April 3, 2011

So today at the parish we were busting up old bookshelves infested with termites with sledgehammers (all for the greater glory of God of course), took a couple hours cuz there was a bunch of other junk to get rid of… anyways at the very end of the day I got a splinter or something in my eye, and I wasn’t even busting up wood (it must have been floating around in the air).  So, I went to the bathroom and started rinsing my eye.  Five minutes later and the speck of wood is still in there.  I’m starting to get worried.  I then say, “St. Raphael, patron of healing, pray for us… Mary Mother of Christians, pray for us.”  Lo and behold, though I wasn’t currently rinsing my eye with water, whatever was in my eye stopped bothering me.  So I’d just like to say thank you to the most overlooked Archangel, Raphael (who is totally awesome, he also has a connection with eyes when you read the book of Tobit)… as well as Mary, because I love my Mama.

It’s not scientific proof of God or anything, but hey, it was cool, and that was my experience.  AMDG.

5:40pm  |   URL: http://tmblr.co/ZYk13y41uWn8
Filed under: St. Raphael Angel Mary 
December 13, 2010

A digital Christmas story.

I LOVE this.  This is what engaging the culture with truth looks like!

December 6, 2010
Inmaculada Concepción (La Colosal), oil on canvas (~1650)
Bartolomé Murillo

Inmaculada Concepción (La Colosal), oil on canvas (~1650)

Bartolomé Murillo

October 27, 2010
Symbology of the Four Evangelists

If in Church you ever see a winged cow or lion and think, “What’s that all about?” Here is a short primer on the symbols and why they are used.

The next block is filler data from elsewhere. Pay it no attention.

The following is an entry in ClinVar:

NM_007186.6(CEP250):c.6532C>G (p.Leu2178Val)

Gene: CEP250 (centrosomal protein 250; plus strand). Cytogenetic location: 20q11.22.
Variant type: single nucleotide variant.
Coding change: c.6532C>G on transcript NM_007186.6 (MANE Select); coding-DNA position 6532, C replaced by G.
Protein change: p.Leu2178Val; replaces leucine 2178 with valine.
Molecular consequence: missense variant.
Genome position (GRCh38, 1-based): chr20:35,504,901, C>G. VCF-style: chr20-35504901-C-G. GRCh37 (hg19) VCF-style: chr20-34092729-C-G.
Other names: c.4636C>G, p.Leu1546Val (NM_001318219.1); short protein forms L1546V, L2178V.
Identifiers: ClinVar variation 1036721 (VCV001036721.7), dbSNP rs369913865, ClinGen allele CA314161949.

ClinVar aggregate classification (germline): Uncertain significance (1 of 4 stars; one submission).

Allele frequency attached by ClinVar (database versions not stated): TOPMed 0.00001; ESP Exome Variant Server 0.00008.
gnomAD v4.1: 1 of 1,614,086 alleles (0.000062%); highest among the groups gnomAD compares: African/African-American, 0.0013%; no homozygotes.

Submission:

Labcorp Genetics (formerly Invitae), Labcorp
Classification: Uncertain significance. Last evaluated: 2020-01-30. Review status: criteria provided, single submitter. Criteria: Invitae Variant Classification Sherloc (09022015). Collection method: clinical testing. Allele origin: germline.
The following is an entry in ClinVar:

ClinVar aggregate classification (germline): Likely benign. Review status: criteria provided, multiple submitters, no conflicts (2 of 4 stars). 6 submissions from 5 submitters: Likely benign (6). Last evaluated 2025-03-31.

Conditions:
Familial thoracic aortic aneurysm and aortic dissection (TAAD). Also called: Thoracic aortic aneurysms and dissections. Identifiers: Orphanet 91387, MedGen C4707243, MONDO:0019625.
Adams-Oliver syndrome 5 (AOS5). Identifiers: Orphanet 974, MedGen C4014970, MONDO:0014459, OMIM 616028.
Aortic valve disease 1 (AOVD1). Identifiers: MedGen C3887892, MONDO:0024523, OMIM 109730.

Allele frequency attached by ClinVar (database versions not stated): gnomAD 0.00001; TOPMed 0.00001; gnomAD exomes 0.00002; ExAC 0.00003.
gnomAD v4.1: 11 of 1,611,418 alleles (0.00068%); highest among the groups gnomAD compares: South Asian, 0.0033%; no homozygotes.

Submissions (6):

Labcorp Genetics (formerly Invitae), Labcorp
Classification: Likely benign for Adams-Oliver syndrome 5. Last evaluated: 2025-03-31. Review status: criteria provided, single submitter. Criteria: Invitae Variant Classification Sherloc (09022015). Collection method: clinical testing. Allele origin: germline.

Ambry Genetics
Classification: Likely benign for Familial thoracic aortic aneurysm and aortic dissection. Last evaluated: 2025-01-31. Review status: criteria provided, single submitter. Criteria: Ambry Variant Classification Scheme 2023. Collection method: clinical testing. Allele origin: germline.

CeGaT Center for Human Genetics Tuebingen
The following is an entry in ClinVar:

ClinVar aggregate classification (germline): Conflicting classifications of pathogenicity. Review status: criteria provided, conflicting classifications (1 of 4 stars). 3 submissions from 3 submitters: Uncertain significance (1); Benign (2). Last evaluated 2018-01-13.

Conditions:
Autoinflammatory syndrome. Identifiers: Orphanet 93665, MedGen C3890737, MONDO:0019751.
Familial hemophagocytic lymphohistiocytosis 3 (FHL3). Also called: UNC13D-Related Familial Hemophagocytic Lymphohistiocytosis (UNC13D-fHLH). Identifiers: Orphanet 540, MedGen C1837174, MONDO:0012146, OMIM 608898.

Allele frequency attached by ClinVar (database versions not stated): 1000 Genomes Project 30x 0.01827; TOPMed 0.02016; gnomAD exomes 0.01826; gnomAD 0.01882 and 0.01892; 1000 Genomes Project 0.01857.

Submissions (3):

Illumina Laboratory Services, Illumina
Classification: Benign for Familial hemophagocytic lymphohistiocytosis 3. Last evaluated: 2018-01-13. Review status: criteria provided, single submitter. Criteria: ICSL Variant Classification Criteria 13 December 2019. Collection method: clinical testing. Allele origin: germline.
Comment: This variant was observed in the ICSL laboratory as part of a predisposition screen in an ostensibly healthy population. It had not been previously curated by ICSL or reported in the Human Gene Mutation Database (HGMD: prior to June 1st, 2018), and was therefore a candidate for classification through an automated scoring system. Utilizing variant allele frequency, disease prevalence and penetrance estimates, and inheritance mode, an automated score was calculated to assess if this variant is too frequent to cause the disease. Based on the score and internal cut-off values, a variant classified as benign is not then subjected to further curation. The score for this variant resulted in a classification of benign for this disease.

Lion: Mark starts with John the Baptist “crying out in the wilderness” the association has been made by some between that voice of John and the roar of the lion.  Also Mark is associated with the lion because the lion was rumored to sleep with one eye open, a connection with the Resurrection.  Lastly, the lion is seen as a “king of the animal kingdom”, and Christ is our king.  The lion is also courageous, and Christians will need courage to follow Christ


Human:  Matthew is depicted as a human because he begins his Gospel with a genealogy.  Jesus is also portrayed very humanly, he is clearly God incarnated, not just God pretending to be human.  This helps us to relate to Jesus, knowing that He was truly human just as we are human.

The Ox:  The ox is associated with the Gospel of Luke.  The ox is seen as a symbol of sacrifice, service, and strength.  We Christians should be prepared to sacrifice of ourselves for others as Christ did.

The Eagle:  The Eagle was thought to be able to stare straight into the sun.  John explains things on a “higher” level than the Synoptic Gospels.  The eagle also represents the Ascension of Jesus and His divine nature.  For Christians today, we are called to look towards eternity without flinching as we move towards our ultimate union with God.


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